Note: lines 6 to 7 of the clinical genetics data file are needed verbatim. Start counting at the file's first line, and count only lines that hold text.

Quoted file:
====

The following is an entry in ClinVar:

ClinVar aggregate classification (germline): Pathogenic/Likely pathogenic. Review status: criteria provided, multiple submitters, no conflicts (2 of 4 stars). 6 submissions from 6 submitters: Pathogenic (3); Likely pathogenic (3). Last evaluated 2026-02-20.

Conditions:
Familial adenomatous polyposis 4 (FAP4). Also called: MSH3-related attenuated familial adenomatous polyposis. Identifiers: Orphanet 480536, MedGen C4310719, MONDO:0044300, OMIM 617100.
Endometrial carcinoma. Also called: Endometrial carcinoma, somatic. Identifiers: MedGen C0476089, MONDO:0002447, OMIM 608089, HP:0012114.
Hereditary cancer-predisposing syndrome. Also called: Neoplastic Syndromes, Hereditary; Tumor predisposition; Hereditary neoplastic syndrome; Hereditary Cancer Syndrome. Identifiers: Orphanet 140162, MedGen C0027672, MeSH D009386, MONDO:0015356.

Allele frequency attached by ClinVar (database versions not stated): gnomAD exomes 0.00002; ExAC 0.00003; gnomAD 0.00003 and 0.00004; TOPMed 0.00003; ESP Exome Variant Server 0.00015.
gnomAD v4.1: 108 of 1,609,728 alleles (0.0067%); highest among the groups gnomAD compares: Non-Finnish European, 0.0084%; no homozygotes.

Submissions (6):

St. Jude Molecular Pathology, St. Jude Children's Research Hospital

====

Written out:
Hereditary cancer-predisposing syndrome. Also called: Neoplastic Syndromes, Hereditary; Tumor predisposition; Hereditary neoplastic syndrome; Hereditary Cancer Syndrome. Identifiers: Orphanet 140162, MedGen C0027672, MeSH D009386, MONDO:0015356.

Allele frequency attached by ClinVar (database versions not stated): gnomAD exomes 0.00002; ExAC 0.00003; gnomAD 0.00003 and 0.00004; TOPMed 0.00003; ESP Exome Variant Server 0.00015.